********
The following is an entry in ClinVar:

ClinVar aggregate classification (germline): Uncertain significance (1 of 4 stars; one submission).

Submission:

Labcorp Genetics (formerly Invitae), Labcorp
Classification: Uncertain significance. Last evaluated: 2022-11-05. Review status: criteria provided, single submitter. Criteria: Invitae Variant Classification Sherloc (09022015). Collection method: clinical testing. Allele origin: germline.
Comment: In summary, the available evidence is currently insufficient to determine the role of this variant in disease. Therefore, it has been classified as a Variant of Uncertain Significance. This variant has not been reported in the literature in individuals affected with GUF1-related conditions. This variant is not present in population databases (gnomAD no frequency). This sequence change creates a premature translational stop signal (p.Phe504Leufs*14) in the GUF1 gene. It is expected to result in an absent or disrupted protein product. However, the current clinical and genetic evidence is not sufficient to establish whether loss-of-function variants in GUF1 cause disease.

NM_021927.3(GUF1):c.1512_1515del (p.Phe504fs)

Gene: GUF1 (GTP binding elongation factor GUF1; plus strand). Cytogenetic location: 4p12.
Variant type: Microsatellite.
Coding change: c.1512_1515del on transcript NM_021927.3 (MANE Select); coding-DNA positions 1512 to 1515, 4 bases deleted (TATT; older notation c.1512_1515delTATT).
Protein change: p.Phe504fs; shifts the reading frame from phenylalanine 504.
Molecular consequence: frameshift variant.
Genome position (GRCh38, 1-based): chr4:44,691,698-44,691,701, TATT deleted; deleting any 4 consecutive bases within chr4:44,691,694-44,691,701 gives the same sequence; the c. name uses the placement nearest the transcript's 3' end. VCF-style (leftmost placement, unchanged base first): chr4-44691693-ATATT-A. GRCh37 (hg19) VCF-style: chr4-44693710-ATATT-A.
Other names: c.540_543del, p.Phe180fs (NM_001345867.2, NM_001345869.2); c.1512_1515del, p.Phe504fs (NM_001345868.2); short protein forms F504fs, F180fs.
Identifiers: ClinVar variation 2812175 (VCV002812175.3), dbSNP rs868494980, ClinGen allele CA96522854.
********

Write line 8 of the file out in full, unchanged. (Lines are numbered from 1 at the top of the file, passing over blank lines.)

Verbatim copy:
Gene: GUF1 (GTP binding elongation factor GUF1; plus strand). Cytogenetic location: 4p12.